5 will hang on its write-only open of todo.pipe waiting for at least one of the cat processes to open it read-only.

Then 1 and 3 will race for that. Running cat involves executing /bin/cat which involves wiping the process memory, load the executable from disk, shared libraries, dynamic links, perform dynamic linking, and eventually run the code in it, where cat will parse its command line and eventually open that fifo file.

As soon as one of 1, 3 opens the fifo (let's say it's 1 here), 5 is unblocked. 1 will carry on doing a read() on that fd which will hang as there's nothing in the pipe yet.

5 is probably the one process that is going to be scheduled at that point. That's running a builtin echo command of the shell, so it will just do a write("adam...) and terminate, which involves closing its fd to output.pipe.

Then 1's read() can carry on now, cat reads by large chunks and will gobble up that whole small output in one read() and finish which involves closing its fd to the writing end of the pipe.

If 3 hadn't opened the fifo yet by that point, then the pipe is destroyed, and when 3 eventually opens the fifo, it will hang until something else opens the fifo in write mode and instantiates a new unrelated pipe which is not going to happen here.

If it weren't for the fact that the output.pipe were opened first, you could have the same problem with that fifo as well.

Now, even if you make it:

{
   cat | while...done &
   cat | while...done
} < todo.pipe > output.pipe &
echo ... > todo.pipe &
cat < output.pipe

Where todo.pipe is only opened once for reading so both cat's share the fd (same for output.pipe), avoiding this kind of problem, that probably won't be very useful.

The cat that does the first read() will gobble up the whole of echo's output, leaving nothing for the other. Any even if you replaced that echo with some something that outputs something larger than cat's reading buffer giving a chance to both cats to grab some piece each, each will end up with pieces cut in what appears like a random fashion.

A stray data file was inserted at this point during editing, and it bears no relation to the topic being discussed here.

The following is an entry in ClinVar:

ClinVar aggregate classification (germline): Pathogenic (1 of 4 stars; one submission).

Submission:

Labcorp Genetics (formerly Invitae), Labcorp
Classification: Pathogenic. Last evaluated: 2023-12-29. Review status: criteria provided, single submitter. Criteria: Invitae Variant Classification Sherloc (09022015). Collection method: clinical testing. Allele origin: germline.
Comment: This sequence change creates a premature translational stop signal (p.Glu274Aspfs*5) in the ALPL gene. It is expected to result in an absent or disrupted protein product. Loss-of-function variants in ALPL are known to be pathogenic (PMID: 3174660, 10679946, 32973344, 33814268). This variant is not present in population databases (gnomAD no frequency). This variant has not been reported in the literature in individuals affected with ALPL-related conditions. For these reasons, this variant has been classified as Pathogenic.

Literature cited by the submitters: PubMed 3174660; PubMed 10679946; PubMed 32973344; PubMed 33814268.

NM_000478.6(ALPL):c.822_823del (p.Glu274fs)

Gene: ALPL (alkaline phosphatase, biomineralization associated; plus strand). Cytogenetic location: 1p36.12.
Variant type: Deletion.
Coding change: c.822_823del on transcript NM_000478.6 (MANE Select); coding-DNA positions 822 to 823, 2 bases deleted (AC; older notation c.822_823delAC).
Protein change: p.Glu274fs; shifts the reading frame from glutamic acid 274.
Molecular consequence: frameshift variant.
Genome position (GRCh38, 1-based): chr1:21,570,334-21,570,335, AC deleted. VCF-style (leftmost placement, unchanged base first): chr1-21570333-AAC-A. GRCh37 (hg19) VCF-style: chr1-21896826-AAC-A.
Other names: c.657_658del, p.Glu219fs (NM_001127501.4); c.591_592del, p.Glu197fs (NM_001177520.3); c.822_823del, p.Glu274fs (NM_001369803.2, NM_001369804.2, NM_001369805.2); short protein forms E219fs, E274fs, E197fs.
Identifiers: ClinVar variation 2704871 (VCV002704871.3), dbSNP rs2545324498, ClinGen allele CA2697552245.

If you remove the cat | to let the reads read directly from the pipe, it will be even worse as the read builtin reads one byte at a time, so you'll like end up with two competing reads reading one byte each in turn.

The only way for that approach to work would be by using cat and making sure the process feeding the todo.pipe does it slowly enough that the first task has already been read by one of the cat before the next one is fed in, feeding one todo task at a time with one write() system call, tasks not being larger than 4KiB nor than cat's read buffer size.

Better would be to have one process reading the pipe and dispatch the tasks to workers, for instance using things like GNU xargs -P or GNU parallel.

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  • Thanks for your in-depth explanation. I guess one can summarise and say that FIFOs are not like queues in go or java, and are not useful for concurrency?
    – rutchkiwi
    Feb 9, 2022 at 9:37
  • @rutchkiwi they are like queues but there's no message boundary provided by the pipe API other than the byte. If your todo actions can be expressed in a fixed number of bytes (smaller than PIPEBUF (4K generally) to guarantee read/write atomicity), then you can safely have more than one concurrent reader provided the feeder does one write() per action and readers do read() of the full action size. Feb 9, 2022 at 11:25